BENTONVILLE -- Several City Council members acknowledged the city needs to have its own animal shelter during a committee of the whole meeting Friday.
Council member Bill Burckart said he would bring a proposal to the council outlining priorities a model shelter should have as well as state the intention of creating a community task force to help with developing a shelter.
The next Bentonville City Council meeting will be held at 6 p.m. Jan. 23 in the Community Development Building at 305 S.W. A St.
Source: Staff Report
Council members called the special Committee of the Whole meeting Tuesday after a group of concerned residents convinced five of the seven council members to vote against a proposed animal service contract with Centerton.
Octavio Sanchez and Chris Sooter were the two votes for the contract. Council members Stephanie Orman, Tim Robinson, Bill Burckart, Jim Webb and Chad Goss voted against it.
Robinson was the only council member absent at Friday's meeting. There were eight residents who attended.
Residents said Tuesday the contract was too vague in its terms of service. It was unclear what the money was going to be spent on, they said.
The city will pay Centerton $8,333 per month for 36 months, or three years, totaling $100,000 each year, for a base fee plus $100 for each animal taken to its shelter, according to the contract presented Tuesday.
One of the two focuses of their conversation with the council Friday was to make the contract more specific. The other was to discuss what steps to take for a long-term solution for Bentonville's lost and stray animals.
The animal advocates said the Centerton shelter was and will operate on commercial kennel standards, not the guidelines for standard care in animal shelters.
For example, there needs to be an isolation room for dogs with diseases and a separate puppy room to protect them from the shelter's general population. Each area needs its own air exchange. Centerton doesn't have any of these, the advocates said.
"Certain standards would minimize the risk of what could be transferred in that community," said Romaine Kobilsek, president of Spay Arkansas, a low cost spay and neuter clinic in Springdale.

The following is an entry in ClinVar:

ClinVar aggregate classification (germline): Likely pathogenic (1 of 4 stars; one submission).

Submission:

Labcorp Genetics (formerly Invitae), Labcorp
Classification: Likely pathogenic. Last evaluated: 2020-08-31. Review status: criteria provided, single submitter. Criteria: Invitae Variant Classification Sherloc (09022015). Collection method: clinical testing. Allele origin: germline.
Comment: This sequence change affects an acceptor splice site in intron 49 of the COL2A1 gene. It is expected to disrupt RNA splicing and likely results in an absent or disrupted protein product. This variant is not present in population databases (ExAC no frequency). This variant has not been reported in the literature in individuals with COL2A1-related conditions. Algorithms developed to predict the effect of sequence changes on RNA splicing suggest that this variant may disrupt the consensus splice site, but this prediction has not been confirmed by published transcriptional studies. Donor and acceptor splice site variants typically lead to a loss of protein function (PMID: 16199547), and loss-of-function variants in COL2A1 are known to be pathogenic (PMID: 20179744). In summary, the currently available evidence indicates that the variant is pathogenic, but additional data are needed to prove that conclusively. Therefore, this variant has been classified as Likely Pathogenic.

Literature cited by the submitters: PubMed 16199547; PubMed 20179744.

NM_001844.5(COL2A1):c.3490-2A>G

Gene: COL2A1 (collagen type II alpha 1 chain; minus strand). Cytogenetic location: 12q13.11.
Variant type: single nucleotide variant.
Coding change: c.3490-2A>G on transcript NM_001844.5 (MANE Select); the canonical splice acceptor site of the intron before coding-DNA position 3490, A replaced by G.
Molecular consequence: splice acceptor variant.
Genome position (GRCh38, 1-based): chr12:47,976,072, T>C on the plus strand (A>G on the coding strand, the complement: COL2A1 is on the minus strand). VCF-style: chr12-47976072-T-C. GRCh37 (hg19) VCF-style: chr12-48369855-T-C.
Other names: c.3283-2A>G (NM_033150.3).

She explained canine parvovirus, commonly known as parvo, is a often-deadly dog disease that easily spread in shelters if steps aren't taken to guard against it.
Advocates also called for the temperature and humidity to be controlled, a better system for people to retrieve their dogs and for euthanasia to only be allowed for sick or dangerous -- unadoptable -- dogs.
Some of the requests should be considered "aspirations," said George Spence, city attorney.
"I don't expect that to be in the contract because those are material changes that cost money," he said, talking specifically about the temperature and humidity being controlled to certain degrees.
Many of the suggestions won't make it into the contract because there isn't enough time to add them, have the lawyers of Bentonville and Centerton review and agree on them before they head to their respective councils Jan. 23, council members emphasized.
That doesn't mean they can't be aspects taken into account if Bentonville were to eventually build its own shelter, Burckart said.
"This is a temporary situation and our hope is that it will develop into something really great," he said.
Centerton is in the process of expanding its shelter from 18 to 73 kennels. City officials are expecting the project to be completed by May 1.
Bentonville's contract to take its animals to the Rogers Animal Shelter ends Feb. 1. City officials are working with various animal clinics to help house the stray and lost dogs after that. Their hope is to have a contract with Centerton that will begin May 1.
NW News on 01/13/2018
Print Headline: Shelter talks continue with council, animal advocates